• [0070]
    Note that, in other implementations, subscriber authentication and/or device authentication may involve a series of messages between the authentication node 710 and the relay node.
  • [0071]
    If both subscriber authentication and device authentication are successful, then the authentication node 700 may send a message granting the relay node access to the communication network.
  • [0072]
    FIG. 8 illustrates a method operational in an authentication node to mitigate attacks on a relay node by performing device authentication. The relay node may operate between a network access node and a mobile node. The relay node may include an access node module and a mobile node module. The authentication node may obtain one or more subscriber identifier(s)/key(s) for one or more mobile node components of relay nodes 802. Additionally, the authentication node may also obtain one or more device identifier(s)/key(s) for one or more mobile node components, access node components, and/or relay nodes 804.
  • [0073]
    Subsequently, the authentication node may receive a subscriber authentication message originated by a relay node 806. The authentication node may then perform subscriber authentication using the one or more subscriber identifier(s)/key(s) 808.
  • [0074]
    Additionally, the authentication node may receive a device authentication message originated by the relay node 810. The authentication node may then perform device authentication using the one or more device identifier(s)/key(s) 812.
  • [0075]
    Upon successful subscriber authentication and device authentication, the authentication node may send a message granting the relay node access to the communication network 814.
  • [0076]
    One or more of the components, steps, features and/or functions illustrated in FIGS. 1, 2, 3, 4, 5, 6, 7, and/or 8 may be rearranged and/or combined into a single component, step, feature or function or embodied in several components, steps, or functions. Additional elements, components, steps, and/or functions may also be added without departing from the invention. The apparatus, devices, and/or components illustrated in FIGS. 1, 5, and/or 5 may be configured to perform one or more of the methods, features, or steps described in FIGS. 4, 6, and/or 8. The novel algorithms described herein may also be efficiently implemented in software and/or embedded in hardware.
  • [0077]
    Also, it is noted that at least some implementations have been described as a process that is depicted as a flowchart, a flow diagram, a structure diagram, or a block diagram. Although a flowchart may describe the operations as a sequential process, many of the operations can be performed in parallel or concurrently. In addition, the order of the operations may be re-arranged. A process is terminated when its operations are completed. A process may correspond to a method, a function, a procedure, a subroutine, a subprogram, etc. When a process corresponds to a function, its termination corresponds to a return of the function to the calling function or the main function.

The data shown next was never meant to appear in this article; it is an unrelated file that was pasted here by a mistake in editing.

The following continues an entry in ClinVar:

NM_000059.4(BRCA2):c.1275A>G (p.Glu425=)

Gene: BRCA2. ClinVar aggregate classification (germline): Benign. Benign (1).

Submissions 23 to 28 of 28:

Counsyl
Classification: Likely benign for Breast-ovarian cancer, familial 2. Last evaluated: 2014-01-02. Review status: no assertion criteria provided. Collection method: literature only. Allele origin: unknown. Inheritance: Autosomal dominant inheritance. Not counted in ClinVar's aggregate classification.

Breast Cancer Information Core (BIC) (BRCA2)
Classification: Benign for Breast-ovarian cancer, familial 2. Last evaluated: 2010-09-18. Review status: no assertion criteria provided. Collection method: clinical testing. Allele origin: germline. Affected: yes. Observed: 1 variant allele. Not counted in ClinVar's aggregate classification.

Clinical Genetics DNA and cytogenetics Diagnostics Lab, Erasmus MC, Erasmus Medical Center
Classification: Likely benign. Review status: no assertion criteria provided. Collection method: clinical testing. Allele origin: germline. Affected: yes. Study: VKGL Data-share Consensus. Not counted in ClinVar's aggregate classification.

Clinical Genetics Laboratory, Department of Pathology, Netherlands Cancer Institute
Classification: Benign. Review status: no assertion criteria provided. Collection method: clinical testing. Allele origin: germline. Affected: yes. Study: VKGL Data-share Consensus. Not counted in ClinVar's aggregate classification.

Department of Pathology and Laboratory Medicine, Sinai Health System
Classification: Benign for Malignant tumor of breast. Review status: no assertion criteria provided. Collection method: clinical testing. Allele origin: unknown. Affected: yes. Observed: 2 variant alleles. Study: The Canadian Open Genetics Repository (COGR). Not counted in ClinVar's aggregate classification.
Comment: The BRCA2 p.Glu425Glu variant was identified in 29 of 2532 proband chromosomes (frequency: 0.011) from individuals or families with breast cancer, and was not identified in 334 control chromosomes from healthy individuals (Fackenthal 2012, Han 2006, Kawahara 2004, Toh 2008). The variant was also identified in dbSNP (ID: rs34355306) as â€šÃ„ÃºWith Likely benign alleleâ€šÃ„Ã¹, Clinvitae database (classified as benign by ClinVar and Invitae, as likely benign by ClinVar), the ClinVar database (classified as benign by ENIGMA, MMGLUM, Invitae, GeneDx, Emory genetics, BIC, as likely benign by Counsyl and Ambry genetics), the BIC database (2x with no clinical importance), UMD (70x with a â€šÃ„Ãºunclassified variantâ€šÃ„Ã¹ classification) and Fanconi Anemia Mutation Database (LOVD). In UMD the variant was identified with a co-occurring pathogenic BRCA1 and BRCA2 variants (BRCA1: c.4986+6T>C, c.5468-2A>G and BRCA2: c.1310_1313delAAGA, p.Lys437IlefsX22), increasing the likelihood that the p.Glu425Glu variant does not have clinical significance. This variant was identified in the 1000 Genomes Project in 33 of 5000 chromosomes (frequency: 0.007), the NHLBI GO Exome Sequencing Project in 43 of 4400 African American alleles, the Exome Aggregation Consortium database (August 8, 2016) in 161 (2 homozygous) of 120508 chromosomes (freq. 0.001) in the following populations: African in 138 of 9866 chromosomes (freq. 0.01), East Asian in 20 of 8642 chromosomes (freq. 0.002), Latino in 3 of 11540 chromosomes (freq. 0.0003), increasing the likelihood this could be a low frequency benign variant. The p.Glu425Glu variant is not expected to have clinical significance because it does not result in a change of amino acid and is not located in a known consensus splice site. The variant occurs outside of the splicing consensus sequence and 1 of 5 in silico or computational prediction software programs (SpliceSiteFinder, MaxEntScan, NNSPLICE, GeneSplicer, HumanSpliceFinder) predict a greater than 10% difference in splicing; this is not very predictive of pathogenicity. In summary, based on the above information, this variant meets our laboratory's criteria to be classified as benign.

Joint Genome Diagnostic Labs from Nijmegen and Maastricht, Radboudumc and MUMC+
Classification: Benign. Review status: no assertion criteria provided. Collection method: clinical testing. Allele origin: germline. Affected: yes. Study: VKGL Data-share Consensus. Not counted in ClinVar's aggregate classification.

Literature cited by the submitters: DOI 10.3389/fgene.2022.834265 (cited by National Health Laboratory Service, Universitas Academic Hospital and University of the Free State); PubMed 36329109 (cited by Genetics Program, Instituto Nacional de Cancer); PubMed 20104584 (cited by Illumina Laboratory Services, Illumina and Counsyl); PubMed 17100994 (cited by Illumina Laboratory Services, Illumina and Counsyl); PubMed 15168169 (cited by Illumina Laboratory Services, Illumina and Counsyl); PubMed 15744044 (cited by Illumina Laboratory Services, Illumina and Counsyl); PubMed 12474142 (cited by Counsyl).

• [0078]
    Moreover, embodiments may be implemented by hardware, software, firmware, middleware, microcode, or any combination thereof When implemented in software, firmware, middleware or microcode, the program code or code segments to perform the necessary tasks may be stored in a machine-readable medium such as a storage medium or other storage(s). A processor may perform the necessary tasks. A code segment may represent a procedure, a function, a subprogram, a program, a routine, a subroutine, a module, a software package, a class, or any combination of instructions, data structures, or program statements. A code segment may be coupled to another code segment or a hardware circuit by passing and/or receiving information, data, arguments, parameters, or memory contents. Information, arguments, parameters, data, etc. may be passed, forwarded, or transmitted via any suitable means including memory sharing, message passing, token passing, network transmission, etc.
  • [0079]
    The terms “machine-readable medium”, “computer-readable medium”, and/or “processor-readable medium” may include, but are not limited to portable or fixed storage devices, optical storage devices, and various other non-transitory mediums capable of storing, containing or carrying instruction(s) and/or data. Thus, the various methods described herein may be partially or fully implemented by instructions and/or data that may be stored in a “machine-readable medium”, “computer-readable medium”, and/or “processor-readable medium” and executed by one or more processors, machines and/or devices.
  • [0080]
    The methods or algorithms described in connection with the examples disclosed herein may be embodied directly in hardware, in a software module executable by a processor, or in a combination of both, in the form of processing unit, programming instructions, or other directions, and may be contained in a single device or distributed across multiple devices. A software module may reside in RAM memory, flash memory, ROM memory, EPROM memory, EEPROM memory, registers, hard disk, a removable disk, a CD-ROM, or any other form of storage medium known in the art. A storage medium may be coupled to the processor such that the processor can read information from, and write information to, the storage medium. In the alternative, the storage medium may be integral to the processor.
  • [0081]
    Those of skill in the art would further appreciate that the various illustrative logical blocks, modules, circuits, and algorithm steps described in connection with the embodiments disclosed herein may be implemented as electronic hardware, computer software, or combinations of both. To clearly illustrate this interchangeability of hardware and software, various illustrative components, blocks, modules, circuits, and steps have been described above generally in terms of their functionality. Whether such functionality is implemented as hardware or software depends upon the particular application and design constraints imposed on the overall system.
  • [0082]
    The various features of the invention described herein can be implemented in different systems without departing from the invention. It should be noted that the foregoing embodiments are merely examples and are not to be construed as limiting the invention. The description of the embodiments is intended to be illustrative, and not to limit the scope of the claims. As such, the present teachings can be readily applied to other types of apparatuses and many alternatives, modifications, and variations will be apparent to those skilled in the art.
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Classificaties
Classificatie in de VS726/3
Internationale classificatieG06F21/20
Coöperatieve classificatieH04B7/2606, H04L63/164, H04B7/155, H04W16/26, H04W12/06, H04L63/0428
Europese classificatieH04B7/155, H04W12/06
Juridische gebeurtenissen
DatumCodeGebeurtenisBeschrijving
29 maart 2011ASAssignment
Owner name: QUALCOMM INCORPORATED, CALIFORNIA
Free format text: ASSIGNMENT OF ASSIGNORS INTEREST;ASSIGNORS:ESCOTT, ADRIAN EDWARD;PALANIGOUNDER, ANAND;ULUPINAR, FAITH;AND OTHERS;SIGNING DATES FROM 20110307 TO 20110317;REEL/FRAME:026041/0693